Fundamentalist Christians and evangelical
Protestants have attracted much attention in recent weeks by trumpeting their hopes that Mel Gibson's The Passion of the Christ will prove a great evangelistic tool.
What relatively few have noticed is the extent to which these groups are themselves being evangelized.
Not that The Passion of the Christ is an anti-Protestant tract — far from it. The film focuses to a great extent on what unites us, not what divides us. Its central theme — the belief that, for our salvation, the Son of God suffered, died and was buried, and rose from the dead — is shared by Catholic and non-Catholic Christians. Protestant believers witnessing The Passion of the Christ will in large measure see their own faith reflected in it and will rightly regard the film as an affirmation of their own beliefs.
That in itself is a triumph of sorts. While many Protestants recognize Catholics as fellow Christians and the Catholic Church as a Christian church, many others, particularly toward the fundamentalist end of the spectrum, continue to take a dim view of the Catholic faith. Phrases such as “an apostate church,” “a blend of Christianity and paganism” and “Babylon mystery religion” are common in these circles. One can almost hear them asking, “Can anything good come out of Catholicism?”
Yet Gibson's Catholic beliefs are so well known that, in embracing The Passion of the Christ as a profoundly Christian film, non-Catholics will have a hard time not embracing Gibson, and other Catholics with him, as brothers and sisters in Christ. Gibson might have traditionalist tendencies, but that only sharpens the conflict since it underscores that the Gospel isn't something recently discovered by progressive Catholics since Vatican II but is precisely traditional Catholic belief.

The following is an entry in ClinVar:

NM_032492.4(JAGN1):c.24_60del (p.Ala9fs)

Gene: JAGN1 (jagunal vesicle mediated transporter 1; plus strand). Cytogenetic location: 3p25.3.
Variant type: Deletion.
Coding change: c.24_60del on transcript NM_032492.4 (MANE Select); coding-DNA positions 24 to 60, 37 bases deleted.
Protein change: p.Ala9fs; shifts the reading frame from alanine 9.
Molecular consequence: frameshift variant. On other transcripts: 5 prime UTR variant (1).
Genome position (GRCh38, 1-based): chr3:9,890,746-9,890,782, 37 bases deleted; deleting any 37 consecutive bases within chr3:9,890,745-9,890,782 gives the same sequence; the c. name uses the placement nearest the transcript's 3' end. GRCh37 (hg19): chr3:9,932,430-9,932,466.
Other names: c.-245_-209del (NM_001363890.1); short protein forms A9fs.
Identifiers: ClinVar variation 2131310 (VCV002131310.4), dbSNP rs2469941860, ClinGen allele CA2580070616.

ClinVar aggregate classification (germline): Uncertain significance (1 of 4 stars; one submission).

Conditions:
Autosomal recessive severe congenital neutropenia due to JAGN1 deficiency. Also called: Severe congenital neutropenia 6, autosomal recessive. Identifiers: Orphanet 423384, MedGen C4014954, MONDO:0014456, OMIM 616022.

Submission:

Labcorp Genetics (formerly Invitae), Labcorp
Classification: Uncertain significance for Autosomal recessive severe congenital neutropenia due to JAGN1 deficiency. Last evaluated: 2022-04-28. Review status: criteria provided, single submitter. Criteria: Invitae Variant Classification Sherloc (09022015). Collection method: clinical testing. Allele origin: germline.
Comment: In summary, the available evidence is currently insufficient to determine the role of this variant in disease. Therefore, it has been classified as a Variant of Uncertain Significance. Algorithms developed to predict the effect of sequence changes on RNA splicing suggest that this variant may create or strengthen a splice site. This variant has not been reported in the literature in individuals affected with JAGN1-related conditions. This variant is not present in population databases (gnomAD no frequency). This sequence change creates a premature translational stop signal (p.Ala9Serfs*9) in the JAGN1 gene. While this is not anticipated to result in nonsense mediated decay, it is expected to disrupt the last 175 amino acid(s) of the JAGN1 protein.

But the Catholic significance of The Passion of the Christ for the evangelical-Protestant community goes beyond mere identification of the Gospel with the Catholic tradition. As non-Catholics watch the film, they will begin to sense, alongside the gospel of grace they know and love, a sensibility at work that might at first seem strange to them.
The film's structure, following the Dolorous Passion of Our Lord Jesus Christ by Venerable Sister Anne Catherine Emmerich, one of the screenplay's sources, combines two popular traditional Catholic devotions: the 14 Stations of the Cross and the five sorrowful mysteries of the rosary. Every mystery and every station is there, in order — including one event drawn entirely from tradition, St. Veronica wiping the Lord's face.
The film highlights Catholic Eucharistic sensibilities by presenting the Last Supper not chronologically before the Garden of Gethsemane but in flashbacks intercut with the Crucifixion itself. This juxtaposition of the Crucifixion and the Last Supper reflects the Catholic dogma that the Mass, along with the cross, is a true sacrifice, and the sacrifice of the altar and of the cross are one.
Another key scene with Eucharistic overtones occurs after the scourging at the pillar, as the two Marys, Jesus’ mother and the Magdalene, get down on their knees and begin mopping his spilled blood off the flagstones. This image is bound to leave more than a few Protestants scratching their heads. Only in light of the Catholic sensibility regarding the precious blood of Christ in the Eucharist does it begin to make sense.